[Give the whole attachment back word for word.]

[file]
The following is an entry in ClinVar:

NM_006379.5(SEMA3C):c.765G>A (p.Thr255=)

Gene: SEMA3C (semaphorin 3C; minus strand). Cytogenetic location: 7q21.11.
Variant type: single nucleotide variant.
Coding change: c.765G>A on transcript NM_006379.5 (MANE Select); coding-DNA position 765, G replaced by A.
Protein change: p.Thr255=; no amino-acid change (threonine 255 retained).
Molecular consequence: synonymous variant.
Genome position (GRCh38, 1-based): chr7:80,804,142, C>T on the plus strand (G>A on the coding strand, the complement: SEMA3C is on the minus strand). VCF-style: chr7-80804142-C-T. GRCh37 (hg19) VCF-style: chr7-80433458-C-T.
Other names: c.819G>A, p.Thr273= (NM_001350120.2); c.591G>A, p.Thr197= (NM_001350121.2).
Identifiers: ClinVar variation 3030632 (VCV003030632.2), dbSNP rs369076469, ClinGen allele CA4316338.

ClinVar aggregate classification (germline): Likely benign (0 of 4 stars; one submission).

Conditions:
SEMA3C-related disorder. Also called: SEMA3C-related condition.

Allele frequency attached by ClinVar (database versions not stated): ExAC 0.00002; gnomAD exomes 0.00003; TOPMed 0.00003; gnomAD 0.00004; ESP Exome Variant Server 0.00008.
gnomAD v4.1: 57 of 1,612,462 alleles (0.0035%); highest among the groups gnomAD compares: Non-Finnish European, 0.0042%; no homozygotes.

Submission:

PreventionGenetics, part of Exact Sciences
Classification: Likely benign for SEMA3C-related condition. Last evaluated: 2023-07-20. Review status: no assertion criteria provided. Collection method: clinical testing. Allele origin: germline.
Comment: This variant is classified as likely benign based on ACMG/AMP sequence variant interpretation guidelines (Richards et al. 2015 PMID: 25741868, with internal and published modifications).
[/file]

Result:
The following is an entry in ClinVar:

NM_006379.5(SEMA3C):c.765G>A (p.Thr255=)

Gene: SEMA3C (semaphorin 3C; minus strand). Cytogenetic location: 7q21.11.
Variant type: single nucleotide variant.
Coding change: c.765G>A on transcript NM_006379.5 (MANE Select); coding-DNA position 765, G replaced by A.
Protein change: p.Thr255=; no amino-acid change (threonine 255 retained).
Molecular consequence: synonymous variant.
Genome position (GRCh38, 1-based): chr7:80,804,142, C>T on the plus strand (G>A on the coding strand, the complement: SEMA3C is on the minus strand). VCF-style: chr7-80804142-C-T. GRCh37 (hg19) VCF-style: chr7-80433458-C-T.
Other names: c.819G>A, p.Thr273= (NM_001350120.2); c.591G>A, p.Thr197= (NM_001350121.2).
Identifiers: ClinVar variation 3030632 (VCV003030632.2), dbSNP rs369076469, ClinGen allele CA4316338.

ClinVar aggregate classification (germline): Likely benign (0 of 4 stars; one submission).

Conditions:
SEMA3C-related disorder. Also called: SEMA3C-related condition.

Allele frequency attached by ClinVar (database versions not stated): ExAC 0.00002; gnomAD exomes 0.00003; TOPMed 0.00003; gnomAD 0.00004; ESP Exome Variant Server 0.00008.
gnomAD v4.1: 57 of 1,612,462 alleles (0.0035%); highest among the groups gnomAD compares: Non-Finnish European, 0.0042%; no homozygotes.

Submission:

PreventionGenetics, part of Exact Sciences
Classification: Likely benign for SEMA3C-related condition. Last evaluated: 2023-07-20. Review status: no assertion criteria provided. Collection method: clinical testing. Allele origin: germline.
Comment: This variant is classified as likely benign based on ACMG/AMP sequence variant interpretation guidelines (Richards et al. 2015 PMID: 25741868, with internal and published modifications).